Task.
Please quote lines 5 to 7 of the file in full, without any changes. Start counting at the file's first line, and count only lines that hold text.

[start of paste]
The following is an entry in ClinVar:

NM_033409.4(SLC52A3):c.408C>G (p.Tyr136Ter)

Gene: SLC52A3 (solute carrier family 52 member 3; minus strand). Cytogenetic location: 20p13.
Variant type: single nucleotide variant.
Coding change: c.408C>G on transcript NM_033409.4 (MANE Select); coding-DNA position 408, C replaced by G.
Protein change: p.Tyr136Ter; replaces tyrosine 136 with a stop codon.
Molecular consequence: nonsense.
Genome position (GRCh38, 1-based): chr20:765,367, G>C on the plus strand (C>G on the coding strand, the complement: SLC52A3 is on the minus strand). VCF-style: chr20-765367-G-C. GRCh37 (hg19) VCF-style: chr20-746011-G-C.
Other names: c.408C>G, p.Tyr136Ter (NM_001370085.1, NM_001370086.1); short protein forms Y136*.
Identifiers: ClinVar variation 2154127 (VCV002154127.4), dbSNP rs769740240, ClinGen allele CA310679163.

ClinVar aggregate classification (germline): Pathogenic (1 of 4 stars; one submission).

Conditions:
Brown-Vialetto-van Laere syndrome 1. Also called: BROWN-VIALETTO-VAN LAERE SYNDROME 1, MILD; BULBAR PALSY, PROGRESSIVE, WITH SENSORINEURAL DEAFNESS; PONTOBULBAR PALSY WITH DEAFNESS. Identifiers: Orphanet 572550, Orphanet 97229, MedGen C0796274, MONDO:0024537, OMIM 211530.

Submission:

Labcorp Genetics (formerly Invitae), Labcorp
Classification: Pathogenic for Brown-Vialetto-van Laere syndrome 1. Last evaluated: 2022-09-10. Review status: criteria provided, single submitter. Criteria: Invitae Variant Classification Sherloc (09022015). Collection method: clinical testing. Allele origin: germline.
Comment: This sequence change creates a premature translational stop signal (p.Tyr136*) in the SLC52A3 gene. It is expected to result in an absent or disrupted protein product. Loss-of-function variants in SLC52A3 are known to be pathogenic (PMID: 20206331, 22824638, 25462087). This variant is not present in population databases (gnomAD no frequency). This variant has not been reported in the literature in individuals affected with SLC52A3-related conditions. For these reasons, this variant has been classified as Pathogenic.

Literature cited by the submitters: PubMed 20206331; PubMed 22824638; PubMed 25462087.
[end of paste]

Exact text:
Coding change: c.408C>G on transcript NM_033409.4 (MANE Select); coding-DNA position 408, C replaced by G.
Protein change: p.Tyr136Ter; replaces tyrosine 136 with a stop codon.
Molecular consequence: nonsense.